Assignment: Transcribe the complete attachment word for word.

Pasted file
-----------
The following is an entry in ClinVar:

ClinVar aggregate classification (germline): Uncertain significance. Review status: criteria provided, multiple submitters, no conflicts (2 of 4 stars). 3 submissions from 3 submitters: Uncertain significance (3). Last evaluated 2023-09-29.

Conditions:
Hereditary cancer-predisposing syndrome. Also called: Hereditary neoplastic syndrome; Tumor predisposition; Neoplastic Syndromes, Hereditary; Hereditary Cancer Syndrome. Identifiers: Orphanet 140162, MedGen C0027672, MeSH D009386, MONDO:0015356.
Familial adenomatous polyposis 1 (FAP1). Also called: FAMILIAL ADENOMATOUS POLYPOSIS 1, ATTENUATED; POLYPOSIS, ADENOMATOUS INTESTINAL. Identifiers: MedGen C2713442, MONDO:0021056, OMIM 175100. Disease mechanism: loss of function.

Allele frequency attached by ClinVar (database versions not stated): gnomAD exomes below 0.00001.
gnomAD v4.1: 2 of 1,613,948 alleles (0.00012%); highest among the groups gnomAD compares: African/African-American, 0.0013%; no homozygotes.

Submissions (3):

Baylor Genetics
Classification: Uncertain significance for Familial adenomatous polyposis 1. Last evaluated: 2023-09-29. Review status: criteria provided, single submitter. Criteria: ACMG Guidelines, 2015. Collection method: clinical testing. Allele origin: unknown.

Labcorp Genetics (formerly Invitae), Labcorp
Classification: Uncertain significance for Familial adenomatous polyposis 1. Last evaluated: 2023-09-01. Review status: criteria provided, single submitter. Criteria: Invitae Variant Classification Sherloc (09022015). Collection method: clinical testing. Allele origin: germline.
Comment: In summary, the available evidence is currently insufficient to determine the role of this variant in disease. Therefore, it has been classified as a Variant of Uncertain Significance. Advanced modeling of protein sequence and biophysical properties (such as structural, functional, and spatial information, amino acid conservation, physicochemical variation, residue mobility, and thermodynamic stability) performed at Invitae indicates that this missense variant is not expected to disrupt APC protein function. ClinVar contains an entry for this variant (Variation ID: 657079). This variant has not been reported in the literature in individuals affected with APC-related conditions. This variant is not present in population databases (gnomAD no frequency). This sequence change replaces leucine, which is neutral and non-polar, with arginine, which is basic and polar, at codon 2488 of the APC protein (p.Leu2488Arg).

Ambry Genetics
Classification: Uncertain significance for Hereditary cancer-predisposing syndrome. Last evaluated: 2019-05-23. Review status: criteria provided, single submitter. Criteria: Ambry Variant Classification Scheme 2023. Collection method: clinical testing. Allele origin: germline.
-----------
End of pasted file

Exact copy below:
The following is an entry in ClinVar:

ClinVar aggregate classification (germline): Uncertain significance. Review status: criteria provided, multiple submitters, no conflicts (2 of 4 stars). 3 submissions from 3 submitters: Uncertain significance (3). Last evaluated 2023-09-29.

Conditions:
Hereditary cancer-predisposing syndrome. Also called: Hereditary neoplastic syndrome; Tumor predisposition; Neoplastic Syndromes, Hereditary; Hereditary Cancer Syndrome. Identifiers: Orphanet 140162, MedGen C0027672, MeSH D009386, MONDO:0015356.
Familial adenomatous polyposis 1 (FAP1). Also called: FAMILIAL ADENOMATOUS POLYPOSIS 1, ATTENUATED; POLYPOSIS, ADENOMATOUS INTESTINAL. Identifiers: MedGen C2713442, MONDO:0021056, OMIM 175100. Disease mechanism: loss of function.

Allele frequency attached by ClinVar (database versions not stated): gnomAD exomes below 0.00001.
gnomAD v4.1: 2 of 1,613,948 alleles (0.00012%); highest among the groups gnomAD compares: African/African-American, 0.0013%; no homozygotes.

Submissions (3):

Baylor Genetics
Classification: Uncertain significance for Familial adenomatous polyposis 1. Last evaluated: 2023-09-29. Review status: criteria provided, single submitter. Criteria: ACMG Guidelines, 2015. Collection method: clinical testing. Allele origin: unknown.

Labcorp Genetics (formerly Invitae), Labcorp
Classification: Uncertain significance for Familial adenomatous polyposis 1. Last evaluated: 2023-09-01. Review status: criteria provided, single submitter. Criteria: Invitae Variant Classification Sherloc (09022015). Collection method: clinical testing. Allele origin: germline.
Comment: In summary, the available evidence is currently insufficient to determine the role of this variant in disease. Therefore, it has been classified as a Variant of Uncertain Significance. Advanced modeling of protein sequence and biophysical properties (such as structural, functional, and spatial information, amino acid conservation, physicochemical variation, residue mobility, and thermodynamic stability) performed at Invitae indicates that this missense variant is not expected to disrupt APC protein function. ClinVar contains an entry for this variant (Variation ID: 657079). This variant has not been reported in the literature in individuals affected with APC-related conditions. This variant is not present in population databases (gnomAD no frequency). This sequence change replaces leucine, which is neutral and non-polar, with arginine, which is basic and polar, at codon 2488 of the APC protein (p.Leu2488Arg).

Ambry Genetics
Classification: Uncertain significance for Hereditary cancer-predisposing syndrome. Last evaluated: 2019-05-23. Review status: criteria provided, single submitter. Criteria: Ambry Variant Classification Scheme 2023. Collection method: clinical testing. Allele origin: germline.